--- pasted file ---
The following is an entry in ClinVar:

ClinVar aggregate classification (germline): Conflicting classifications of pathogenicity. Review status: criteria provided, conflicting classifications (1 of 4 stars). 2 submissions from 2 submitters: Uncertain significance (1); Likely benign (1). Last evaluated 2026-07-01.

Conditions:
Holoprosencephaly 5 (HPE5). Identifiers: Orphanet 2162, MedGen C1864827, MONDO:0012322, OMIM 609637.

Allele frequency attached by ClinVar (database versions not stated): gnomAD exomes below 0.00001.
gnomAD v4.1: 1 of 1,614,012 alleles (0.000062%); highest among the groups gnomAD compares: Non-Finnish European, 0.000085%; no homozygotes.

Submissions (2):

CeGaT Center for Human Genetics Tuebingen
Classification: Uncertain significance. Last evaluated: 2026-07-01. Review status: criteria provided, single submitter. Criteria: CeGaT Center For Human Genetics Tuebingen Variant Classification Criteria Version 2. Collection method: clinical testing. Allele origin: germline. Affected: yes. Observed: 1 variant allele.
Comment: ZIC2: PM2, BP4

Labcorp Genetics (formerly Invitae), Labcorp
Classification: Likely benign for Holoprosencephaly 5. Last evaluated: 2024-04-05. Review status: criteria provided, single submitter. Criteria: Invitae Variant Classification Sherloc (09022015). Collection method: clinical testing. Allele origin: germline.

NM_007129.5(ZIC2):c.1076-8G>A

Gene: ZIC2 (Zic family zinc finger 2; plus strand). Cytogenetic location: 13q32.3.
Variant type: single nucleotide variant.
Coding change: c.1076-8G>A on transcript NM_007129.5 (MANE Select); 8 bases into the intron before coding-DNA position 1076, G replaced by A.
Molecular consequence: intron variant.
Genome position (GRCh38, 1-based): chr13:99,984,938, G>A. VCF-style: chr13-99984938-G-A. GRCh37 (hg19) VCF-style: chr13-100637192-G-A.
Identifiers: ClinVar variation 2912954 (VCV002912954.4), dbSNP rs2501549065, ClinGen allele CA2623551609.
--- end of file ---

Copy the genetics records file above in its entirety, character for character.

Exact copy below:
The following is an entry in ClinVar:

ClinVar aggregate classification (germline): Conflicting classifications of pathogenicity. Review status: criteria provided, conflicting classifications (1 of 4 stars). 2 submissions from 2 submitters: Uncertain significance (1); Likely benign (1). Last evaluated 2026-07-01.

Conditions:
Holoprosencephaly 5 (HPE5). Identifiers: Orphanet 2162, MedGen C1864827, MONDO:0012322, OMIM 609637.

Allele frequency attached by ClinVar (database versions not stated): gnomAD exomes below 0.00001.
gnomAD v4.1: 1 of 1,614,012 alleles (0.000062%); highest among the groups gnomAD compares: Non-Finnish European, 0.000085%; no homozygotes.

Submissions (2):

CeGaT Center for Human Genetics Tuebingen
Classification: Uncertain significance. Last evaluated: 2026-07-01. Review status: criteria provided, single submitter. Criteria: CeGaT Center For Human Genetics Tuebingen Variant Classification Criteria Version 2. Collection method: clinical testing. Allele origin: germline. Affected: yes. Observed: 1 variant allele.
Comment: ZIC2: PM2, BP4

Labcorp Genetics (formerly Invitae), Labcorp
Classification: Likely benign for Holoprosencephaly 5. Last evaluated: 2024-04-05. Review status: criteria provided, single submitter. Criteria: Invitae Variant Classification Sherloc (09022015). Collection method: clinical testing. Allele origin: germline.

NM_007129.5(ZIC2):c.1076-8G>A

Gene: ZIC2 (Zic family zinc finger 2; plus strand). Cytogenetic location: 13q32.3.
Variant type: single nucleotide variant.
Coding change: c.1076-8G>A on transcript NM_007129.5 (MANE Select); 8 bases into the intron before coding-DNA position 1076, G replaced by A.
Molecular consequence: intron variant.
Genome position (GRCh38, 1-based): chr13:99,984,938, G>A. VCF-style: chr13-99984938-G-A. GRCh37 (hg19) VCF-style: chr13-100637192-G-A.
Identifiers: ClinVar variation 2912954 (VCV002912954.4), dbSNP rs2501549065, ClinGen allele CA2623551609.